2004 Denver Annual Meeting (November 7–10, 2004)

Paper No. 1
Presentation Time: 8:00 AM-12:00 PM



, ejohnson@dem.state.in.us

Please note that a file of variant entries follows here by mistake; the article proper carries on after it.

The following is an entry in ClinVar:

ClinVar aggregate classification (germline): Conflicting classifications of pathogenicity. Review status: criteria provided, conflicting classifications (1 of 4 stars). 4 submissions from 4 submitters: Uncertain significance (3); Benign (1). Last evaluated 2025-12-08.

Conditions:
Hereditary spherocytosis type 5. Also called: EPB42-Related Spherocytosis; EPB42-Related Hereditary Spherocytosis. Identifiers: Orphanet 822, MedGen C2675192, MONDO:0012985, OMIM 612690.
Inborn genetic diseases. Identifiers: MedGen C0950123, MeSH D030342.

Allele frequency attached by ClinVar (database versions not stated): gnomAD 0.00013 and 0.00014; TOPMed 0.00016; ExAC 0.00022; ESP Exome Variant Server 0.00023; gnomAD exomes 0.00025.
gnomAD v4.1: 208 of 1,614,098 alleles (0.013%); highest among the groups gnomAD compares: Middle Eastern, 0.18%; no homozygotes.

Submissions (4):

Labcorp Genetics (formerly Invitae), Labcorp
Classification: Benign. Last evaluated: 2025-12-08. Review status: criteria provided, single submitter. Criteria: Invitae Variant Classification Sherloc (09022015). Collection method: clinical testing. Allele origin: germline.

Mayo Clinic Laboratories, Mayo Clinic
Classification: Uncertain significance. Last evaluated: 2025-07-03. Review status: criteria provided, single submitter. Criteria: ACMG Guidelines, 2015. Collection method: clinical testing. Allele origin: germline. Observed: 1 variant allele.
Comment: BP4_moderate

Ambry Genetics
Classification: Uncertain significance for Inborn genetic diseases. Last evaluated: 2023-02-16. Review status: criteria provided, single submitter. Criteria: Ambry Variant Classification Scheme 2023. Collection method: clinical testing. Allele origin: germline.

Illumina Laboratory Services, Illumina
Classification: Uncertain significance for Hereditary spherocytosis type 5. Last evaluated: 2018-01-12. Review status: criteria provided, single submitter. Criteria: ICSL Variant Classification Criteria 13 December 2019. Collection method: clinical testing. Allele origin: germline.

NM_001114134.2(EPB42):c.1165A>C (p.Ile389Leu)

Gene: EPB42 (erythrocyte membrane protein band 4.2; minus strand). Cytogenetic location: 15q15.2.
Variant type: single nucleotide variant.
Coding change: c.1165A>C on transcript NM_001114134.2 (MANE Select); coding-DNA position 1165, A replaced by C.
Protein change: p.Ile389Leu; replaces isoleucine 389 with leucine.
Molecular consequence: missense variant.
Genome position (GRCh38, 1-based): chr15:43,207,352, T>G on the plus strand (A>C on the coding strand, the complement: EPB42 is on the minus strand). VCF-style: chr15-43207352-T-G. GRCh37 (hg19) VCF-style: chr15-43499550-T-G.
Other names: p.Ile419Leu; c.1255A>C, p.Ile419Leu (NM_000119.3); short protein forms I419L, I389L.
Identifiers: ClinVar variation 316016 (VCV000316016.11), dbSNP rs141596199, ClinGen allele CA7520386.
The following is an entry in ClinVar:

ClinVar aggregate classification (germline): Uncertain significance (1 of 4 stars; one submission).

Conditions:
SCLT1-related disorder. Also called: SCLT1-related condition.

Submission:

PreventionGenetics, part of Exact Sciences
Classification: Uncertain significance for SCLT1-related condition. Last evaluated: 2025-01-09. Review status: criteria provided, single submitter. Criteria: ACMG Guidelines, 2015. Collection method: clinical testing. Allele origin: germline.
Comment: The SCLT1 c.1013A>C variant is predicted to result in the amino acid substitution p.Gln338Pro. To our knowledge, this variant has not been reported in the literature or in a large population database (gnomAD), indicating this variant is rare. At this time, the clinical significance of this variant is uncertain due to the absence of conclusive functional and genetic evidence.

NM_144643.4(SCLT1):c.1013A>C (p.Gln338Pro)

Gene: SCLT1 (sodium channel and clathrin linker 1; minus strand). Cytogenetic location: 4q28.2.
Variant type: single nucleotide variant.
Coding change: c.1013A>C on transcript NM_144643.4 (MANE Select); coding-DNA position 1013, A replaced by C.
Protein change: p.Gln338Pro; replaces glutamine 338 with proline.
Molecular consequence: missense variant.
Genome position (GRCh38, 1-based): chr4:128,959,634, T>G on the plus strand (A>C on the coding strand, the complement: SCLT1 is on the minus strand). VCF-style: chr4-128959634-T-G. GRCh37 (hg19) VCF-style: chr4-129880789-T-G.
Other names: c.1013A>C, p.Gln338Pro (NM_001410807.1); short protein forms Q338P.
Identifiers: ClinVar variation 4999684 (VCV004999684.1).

During May 11-13, 1998 and July 21-22, 1998, two storm events passed across north-central and central Indiana dropping as much as 6-8” of rain in a 24-36 hour period. During this time the Fixed Station Monitoring Program of the Indiana Department of Environmental Management (IDEM) collected water samples that included total metals. Increased rainwater and runoff to river systems decreases water hardness and increases total metal concentrations, which leads to increased toxicity. The Indiana Environmental Rules for Water state that the Acute Aquatic Criterion (AAC) levels should never be exceeded. The Acute Aquatic Criterion was exceeded four times during these events, twice for Copper and once each for Cadmium and Zinc. Data results that exceed the AAC can be plotted on a hydrograph of the storm events to determine the point in time a watershed exceeded its AAC. The Wabash River at Logansport exceeded the AAC for Zinc as the hydrograph peaked for the May 11-13, 1998 event, and exceeded the AAC for Copper as the hydrograph peaked during the July 21-22, 1998 event. The Big Monon Creek near Monticello exceeded the AAC for Cadmium on the downswing of the hydrograph during the May 11-13, 1998 event approximately four days after the peak. The Salamonie River at Portland exceeded the AAC for Copper on the upswing of the July 21-22, 1998 event. This model approach to watershed analysis could be useful in determining the instance and duration of AAC toxicity in a stream, which in turn can assist in improving watershed management planning.